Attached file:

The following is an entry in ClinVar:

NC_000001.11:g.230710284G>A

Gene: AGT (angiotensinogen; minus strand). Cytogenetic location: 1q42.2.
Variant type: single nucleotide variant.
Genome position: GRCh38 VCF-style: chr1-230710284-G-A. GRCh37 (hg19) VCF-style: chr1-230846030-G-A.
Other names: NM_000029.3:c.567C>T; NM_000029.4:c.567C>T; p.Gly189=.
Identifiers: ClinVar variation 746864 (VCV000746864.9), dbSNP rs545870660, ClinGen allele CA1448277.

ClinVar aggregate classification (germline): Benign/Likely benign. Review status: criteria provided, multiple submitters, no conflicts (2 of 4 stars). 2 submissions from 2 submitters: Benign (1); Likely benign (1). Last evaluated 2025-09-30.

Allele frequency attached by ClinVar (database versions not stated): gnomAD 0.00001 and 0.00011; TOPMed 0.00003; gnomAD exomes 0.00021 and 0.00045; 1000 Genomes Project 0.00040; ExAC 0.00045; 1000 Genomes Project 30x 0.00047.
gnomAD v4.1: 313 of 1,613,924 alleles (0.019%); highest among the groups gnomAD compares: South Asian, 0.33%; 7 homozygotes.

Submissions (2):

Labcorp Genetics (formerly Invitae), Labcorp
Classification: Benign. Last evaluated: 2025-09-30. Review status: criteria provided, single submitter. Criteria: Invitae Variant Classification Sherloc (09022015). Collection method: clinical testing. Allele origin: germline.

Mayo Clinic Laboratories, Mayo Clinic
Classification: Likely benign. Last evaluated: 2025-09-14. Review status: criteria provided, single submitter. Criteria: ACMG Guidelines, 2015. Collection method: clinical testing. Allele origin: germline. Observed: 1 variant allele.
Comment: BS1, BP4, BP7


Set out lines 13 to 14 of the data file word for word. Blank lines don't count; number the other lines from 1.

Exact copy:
Classification: Benign. Last evaluated: 2025-09-30. Review status: criteria provided, single submitter. Criteria: Invitae Variant Classification Sherloc (09022015). Collection method: clinical testing. Allele origin: germline.

Mayo Clinic Laboratories, Mayo Clinic